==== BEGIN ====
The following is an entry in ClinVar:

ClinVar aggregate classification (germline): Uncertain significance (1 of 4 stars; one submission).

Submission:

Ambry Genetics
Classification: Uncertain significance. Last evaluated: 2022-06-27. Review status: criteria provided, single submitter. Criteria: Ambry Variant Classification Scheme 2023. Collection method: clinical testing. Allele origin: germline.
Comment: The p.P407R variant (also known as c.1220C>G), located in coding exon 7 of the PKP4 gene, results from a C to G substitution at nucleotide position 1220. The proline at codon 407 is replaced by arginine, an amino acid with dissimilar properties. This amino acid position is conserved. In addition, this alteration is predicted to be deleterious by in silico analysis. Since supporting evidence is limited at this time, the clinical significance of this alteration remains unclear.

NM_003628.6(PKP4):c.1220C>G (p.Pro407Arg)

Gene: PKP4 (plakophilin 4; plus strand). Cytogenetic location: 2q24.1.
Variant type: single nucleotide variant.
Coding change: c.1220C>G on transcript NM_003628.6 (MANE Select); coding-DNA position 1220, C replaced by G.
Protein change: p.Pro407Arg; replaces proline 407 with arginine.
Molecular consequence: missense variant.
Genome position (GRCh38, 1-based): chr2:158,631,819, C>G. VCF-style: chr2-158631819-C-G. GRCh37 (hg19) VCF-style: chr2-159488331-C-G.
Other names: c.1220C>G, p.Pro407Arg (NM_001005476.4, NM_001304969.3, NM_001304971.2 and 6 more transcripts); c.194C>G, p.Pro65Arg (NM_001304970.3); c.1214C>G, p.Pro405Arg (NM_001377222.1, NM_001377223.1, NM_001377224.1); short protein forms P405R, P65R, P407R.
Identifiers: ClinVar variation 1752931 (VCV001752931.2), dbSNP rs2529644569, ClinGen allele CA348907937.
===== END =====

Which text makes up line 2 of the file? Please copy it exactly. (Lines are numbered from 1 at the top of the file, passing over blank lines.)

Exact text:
ClinVar aggregate classification (germline): Uncertain significance (1 of 4 stars; one submission).